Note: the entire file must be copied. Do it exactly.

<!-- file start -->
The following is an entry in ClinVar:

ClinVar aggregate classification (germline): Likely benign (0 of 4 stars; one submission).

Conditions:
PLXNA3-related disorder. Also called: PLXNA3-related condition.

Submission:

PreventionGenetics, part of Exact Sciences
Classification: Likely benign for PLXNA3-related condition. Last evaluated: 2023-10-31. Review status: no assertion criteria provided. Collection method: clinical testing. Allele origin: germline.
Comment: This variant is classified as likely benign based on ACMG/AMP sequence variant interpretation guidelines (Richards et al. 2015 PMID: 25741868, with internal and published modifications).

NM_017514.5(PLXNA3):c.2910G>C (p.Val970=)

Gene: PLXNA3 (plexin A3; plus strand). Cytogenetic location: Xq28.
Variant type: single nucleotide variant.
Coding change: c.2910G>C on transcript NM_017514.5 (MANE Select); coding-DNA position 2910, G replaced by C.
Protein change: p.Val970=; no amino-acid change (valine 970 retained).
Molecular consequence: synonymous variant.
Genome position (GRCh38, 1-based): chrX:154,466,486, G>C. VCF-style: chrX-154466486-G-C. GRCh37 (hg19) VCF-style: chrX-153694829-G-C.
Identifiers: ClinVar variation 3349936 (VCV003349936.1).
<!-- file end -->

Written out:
The following is an entry in ClinVar:

ClinVar aggregate classification (germline): Likely benign (0 of 4 stars; one submission).

Conditions:
PLXNA3-related disorder. Also called: PLXNA3-related condition.

Submission:

PreventionGenetics, part of Exact Sciences
Classification: Likely benign for PLXNA3-related condition. Last evaluated: 2023-10-31. Review status: no assertion criteria provided. Collection method: clinical testing. Allele origin: germline.
Comment: This variant is classified as likely benign based on ACMG/AMP sequence variant interpretation guidelines (Richards et al. 2015 PMID: 25741868, with internal and published modifications).

NM_017514.5(PLXNA3):c.2910G>C (p.Val970=)

Gene: PLXNA3 (plexin A3; plus strand). Cytogenetic location: Xq28.
Variant type: single nucleotide variant.
Coding change: c.2910G>C on transcript NM_017514.5 (MANE Select); coding-DNA position 2910, G replaced by C.
Protein change: p.Val970=; no amino-acid change (valine 970 retained).
Molecular consequence: synonymous variant.
Genome position (GRCh38, 1-based): chrX:154,466,486, G>C. VCF-style: chrX-154466486-G-C. GRCh37 (hg19) VCF-style: chrX-153694829-G-C.
Identifiers: ClinVar variation 3349936 (VCV003349936.1).